CORRECT. But that doesn't mean you should waste your life savings on a bad investment. You can live in a better house for much less money by renting during the down slide in RE.

18.) It's not a house, it's a home.
WRONG. Wherever one lives in it is home, be it apartment, condo, bungalow , mansion or house. Calling a house a "home" is a manipulation of your emotions for profit.

19.) If you don't buy now, you'll never get another chance.
WRONG. History proves otherwise.
Here's a beautiful quote from a analyst:-
"The real issue isn't whether you will be stuck being a renter all your life, she says. Its whether you'll get so scared about being shut out that you'll buy at the market's peak and be stuck in a property you can't afford or sell."

20.) It would take major economic recession or a major earthquake that wipes out this area in order for the price to fall by over 50%.
WRONG. Even today, if the prices fall by 50%, there will still be very few people who can buy at this levels due to uncertainty in jobs & most importantly high EMIs. Also, look at the rental rates for equivalent houses. Which loss per month is larger? EMI or rent?

contd....
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  • LOL! Please dont forget the gun and ammo if you live in Noida.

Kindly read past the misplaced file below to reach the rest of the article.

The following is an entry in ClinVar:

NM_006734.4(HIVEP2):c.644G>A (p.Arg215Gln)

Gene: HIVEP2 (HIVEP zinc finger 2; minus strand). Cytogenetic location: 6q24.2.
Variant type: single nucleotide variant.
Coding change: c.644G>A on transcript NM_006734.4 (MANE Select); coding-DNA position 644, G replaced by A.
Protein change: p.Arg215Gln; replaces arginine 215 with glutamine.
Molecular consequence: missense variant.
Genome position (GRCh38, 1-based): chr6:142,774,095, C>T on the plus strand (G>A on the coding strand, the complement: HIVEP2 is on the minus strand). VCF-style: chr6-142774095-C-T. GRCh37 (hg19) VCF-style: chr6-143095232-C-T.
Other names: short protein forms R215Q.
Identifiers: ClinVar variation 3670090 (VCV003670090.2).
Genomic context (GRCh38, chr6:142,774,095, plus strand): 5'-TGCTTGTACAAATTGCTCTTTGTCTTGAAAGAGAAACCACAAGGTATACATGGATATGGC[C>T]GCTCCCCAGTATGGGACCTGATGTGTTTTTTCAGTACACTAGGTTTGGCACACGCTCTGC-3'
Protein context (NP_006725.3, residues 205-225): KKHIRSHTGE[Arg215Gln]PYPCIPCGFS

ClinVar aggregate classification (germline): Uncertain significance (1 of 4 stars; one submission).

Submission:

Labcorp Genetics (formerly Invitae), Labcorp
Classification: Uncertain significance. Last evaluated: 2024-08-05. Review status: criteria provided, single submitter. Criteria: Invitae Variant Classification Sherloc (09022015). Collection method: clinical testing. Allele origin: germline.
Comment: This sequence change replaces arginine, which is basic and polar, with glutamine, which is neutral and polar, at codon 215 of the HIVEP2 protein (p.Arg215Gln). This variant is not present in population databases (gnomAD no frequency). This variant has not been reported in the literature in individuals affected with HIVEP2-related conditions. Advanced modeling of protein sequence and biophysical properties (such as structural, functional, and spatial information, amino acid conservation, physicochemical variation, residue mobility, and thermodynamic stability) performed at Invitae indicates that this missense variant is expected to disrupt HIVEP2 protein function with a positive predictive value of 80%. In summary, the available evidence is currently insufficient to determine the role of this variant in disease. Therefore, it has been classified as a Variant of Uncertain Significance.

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  • I think the writings on the wall -

    < "Joint liability can only happen when sufficient controls are in place," Merkel said, according to Reuters. Merkel is set to meet with French President Francois Hollande in Paris later Wednesday as European leaders prepare for a two-day Brussels summit that begins Thursday. Merkel is resisting pressure from Hollande and other European leaders to facilitate a move toward mutualizing euro-zone debt in an effort to bring down borrowing costs for countries such as Italy and Spain. >>

    So, now, if EU breaks up and members go their own way and fall back upon their old currencies etc etc. (basically the doomsday scenario), what happens to the world? What happens to Euro obligations in banks, businesses, bonds, derivatives etc. etc. in the member countries? Who makes good of those obligations and in what currency? How will the exchange rates be decided when Italy pays back in Lira and Greece pays back in Drachma to US or some other creditor?
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  • Originally Posted by SGanguly
    I think the writings on the wall -